During the night between 12 and 13 March, Jorge Melnick made observations of the region with the New Technology Telescope. He discovered a faint nebular patch at the burst's position, almost certainly a distant galaxy. Although there was a remote chance that the burst and this galaxy were unrelated, their positional coincidence provided strong evidence that GRBs occur in distant galaxies rather than within the Milky Way. This conclusion was later supported by observations of GRB 970508, the first burst to have its redshift determined.
The position of the burst's afterglow was measurably offset from the centroid of the host galaxy, effectively ruling out the possibility that the burst originated in an active galactic nucleus. The redshift of the galaxy was later determined to be z = 0.695, which corresponds to a distance of approximately 8.123×109 ly. At this distance, the burst would have released a total of 5.2×1044 J assuming isotropic emission.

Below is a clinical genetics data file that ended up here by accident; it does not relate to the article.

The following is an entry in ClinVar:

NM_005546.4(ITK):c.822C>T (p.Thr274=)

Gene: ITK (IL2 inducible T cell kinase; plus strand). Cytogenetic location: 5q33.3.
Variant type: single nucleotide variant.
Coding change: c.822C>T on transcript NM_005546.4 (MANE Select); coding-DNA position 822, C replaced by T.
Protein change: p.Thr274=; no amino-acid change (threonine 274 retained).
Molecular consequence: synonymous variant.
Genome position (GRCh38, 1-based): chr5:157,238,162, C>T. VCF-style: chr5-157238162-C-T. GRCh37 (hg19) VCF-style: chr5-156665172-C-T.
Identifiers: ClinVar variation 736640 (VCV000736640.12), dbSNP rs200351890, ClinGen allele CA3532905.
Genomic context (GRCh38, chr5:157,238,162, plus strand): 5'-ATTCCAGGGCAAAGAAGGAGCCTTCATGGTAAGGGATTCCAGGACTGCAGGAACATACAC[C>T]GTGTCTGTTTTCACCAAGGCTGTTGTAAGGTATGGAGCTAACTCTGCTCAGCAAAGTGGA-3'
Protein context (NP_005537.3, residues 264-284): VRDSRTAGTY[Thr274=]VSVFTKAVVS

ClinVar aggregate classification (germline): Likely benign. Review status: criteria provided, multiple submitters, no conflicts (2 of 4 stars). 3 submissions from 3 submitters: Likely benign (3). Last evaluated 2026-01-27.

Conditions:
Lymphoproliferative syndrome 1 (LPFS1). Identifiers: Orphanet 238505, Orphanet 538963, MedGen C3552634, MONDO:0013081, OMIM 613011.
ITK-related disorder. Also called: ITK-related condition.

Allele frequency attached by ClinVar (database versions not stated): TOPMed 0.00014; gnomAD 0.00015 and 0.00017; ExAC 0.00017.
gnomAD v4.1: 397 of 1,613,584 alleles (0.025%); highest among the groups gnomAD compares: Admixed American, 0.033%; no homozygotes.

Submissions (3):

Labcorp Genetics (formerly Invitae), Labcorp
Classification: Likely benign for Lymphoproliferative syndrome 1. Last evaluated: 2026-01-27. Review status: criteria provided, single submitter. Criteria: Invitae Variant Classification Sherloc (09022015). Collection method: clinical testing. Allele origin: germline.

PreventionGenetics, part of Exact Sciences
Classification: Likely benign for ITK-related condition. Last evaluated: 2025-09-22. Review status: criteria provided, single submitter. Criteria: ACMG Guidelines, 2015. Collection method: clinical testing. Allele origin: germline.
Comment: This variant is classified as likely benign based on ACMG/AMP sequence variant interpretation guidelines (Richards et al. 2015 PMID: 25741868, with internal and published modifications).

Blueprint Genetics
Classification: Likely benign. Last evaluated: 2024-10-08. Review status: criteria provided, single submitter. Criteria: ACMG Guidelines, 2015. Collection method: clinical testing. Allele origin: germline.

Read more about this topic: GRB 970228
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... disappeared, revealing the burst's host, an actively star-forming dwarf galaxy with an apparent magnitude of V = 25.4 ± 0.15 ... The galaxy was well fitted by an exponential disk with an ellipticity of 0.70 ± 0.07 ... optical afterglow, z = 0.835, agreed with the host galaxy's redshift of z = 0.83, suggesting that, unlike previously observed bursts, GRB 970508 may have been associated with an active galactic nucleus ...
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